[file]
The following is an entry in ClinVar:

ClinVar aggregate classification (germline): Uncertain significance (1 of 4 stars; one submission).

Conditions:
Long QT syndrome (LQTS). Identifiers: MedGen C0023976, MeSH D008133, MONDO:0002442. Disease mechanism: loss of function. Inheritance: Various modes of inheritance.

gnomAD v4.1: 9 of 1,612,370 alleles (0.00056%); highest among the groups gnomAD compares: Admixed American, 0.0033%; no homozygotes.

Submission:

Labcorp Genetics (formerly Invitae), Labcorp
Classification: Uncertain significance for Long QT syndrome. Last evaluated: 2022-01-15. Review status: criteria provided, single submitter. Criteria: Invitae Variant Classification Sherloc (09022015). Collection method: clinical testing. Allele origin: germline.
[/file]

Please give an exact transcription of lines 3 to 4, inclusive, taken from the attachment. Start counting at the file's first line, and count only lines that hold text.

Conditions:
Long QT syndrome (LQTS). Identifiers: MedGen C0023976, MeSH D008133, MONDO:0002442. Disease mechanism: loss of function. Inheritance: Various modes of inheritance.